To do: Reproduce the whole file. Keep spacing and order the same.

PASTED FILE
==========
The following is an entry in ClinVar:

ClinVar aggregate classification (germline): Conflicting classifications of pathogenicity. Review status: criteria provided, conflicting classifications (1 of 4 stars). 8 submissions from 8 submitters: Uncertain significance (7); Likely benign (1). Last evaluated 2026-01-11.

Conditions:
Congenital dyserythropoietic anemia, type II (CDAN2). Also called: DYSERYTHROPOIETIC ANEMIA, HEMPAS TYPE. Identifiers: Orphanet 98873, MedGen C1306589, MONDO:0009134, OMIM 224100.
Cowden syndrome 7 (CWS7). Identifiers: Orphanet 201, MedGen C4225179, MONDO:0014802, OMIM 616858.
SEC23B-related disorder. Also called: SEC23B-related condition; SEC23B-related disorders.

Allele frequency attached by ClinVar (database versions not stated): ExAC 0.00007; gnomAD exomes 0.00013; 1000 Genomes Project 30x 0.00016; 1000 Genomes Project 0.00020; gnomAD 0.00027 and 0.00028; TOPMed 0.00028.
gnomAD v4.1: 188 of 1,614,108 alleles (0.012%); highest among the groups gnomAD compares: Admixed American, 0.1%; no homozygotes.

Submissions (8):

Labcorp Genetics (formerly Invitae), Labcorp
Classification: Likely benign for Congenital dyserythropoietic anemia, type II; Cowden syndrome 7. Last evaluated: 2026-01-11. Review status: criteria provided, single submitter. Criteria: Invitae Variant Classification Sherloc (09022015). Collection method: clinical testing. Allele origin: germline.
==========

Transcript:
The following is an entry in ClinVar:

ClinVar aggregate classification (germline): Conflicting classifications of pathogenicity. Review status: criteria provided, conflicting classifications (1 of 4 stars). 8 submissions from 8 submitters: Uncertain significance (7); Likely benign (1). Last evaluated 2026-01-11.

Conditions:
Congenital dyserythropoietic anemia, type II (CDAN2). Also called: DYSERYTHROPOIETIC ANEMIA, HEMPAS TYPE. Identifiers: Orphanet 98873, MedGen C1306589, MONDO:0009134, OMIM 224100.
Cowden syndrome 7 (CWS7). Identifiers: Orphanet 201, MedGen C4225179, MONDO:0014802, OMIM 616858.
SEC23B-related disorder. Also called: SEC23B-related condition; SEC23B-related disorders.

Allele frequency attached by ClinVar (database versions not stated): ExAC 0.00007; gnomAD exomes 0.00013; 1000 Genomes Project 30x 0.00016; 1000 Genomes Project 0.00020; gnomAD 0.00027 and 0.00028; TOPMed 0.00028.
gnomAD v4.1: 188 of 1,614,108 alleles (0.012%); highest among the groups gnomAD compares: Admixed American, 0.1%; no homozygotes.

Submissions (8):

Labcorp Genetics (formerly Invitae), Labcorp
Classification: Likely benign for Congenital dyserythropoietic anemia, type II; Cowden syndrome 7. Last evaluated: 2026-01-11. Review status: criteria provided, single submitter. Criteria: Invitae Variant Classification Sherloc (09022015). Collection method: clinical testing. Allele origin: germline.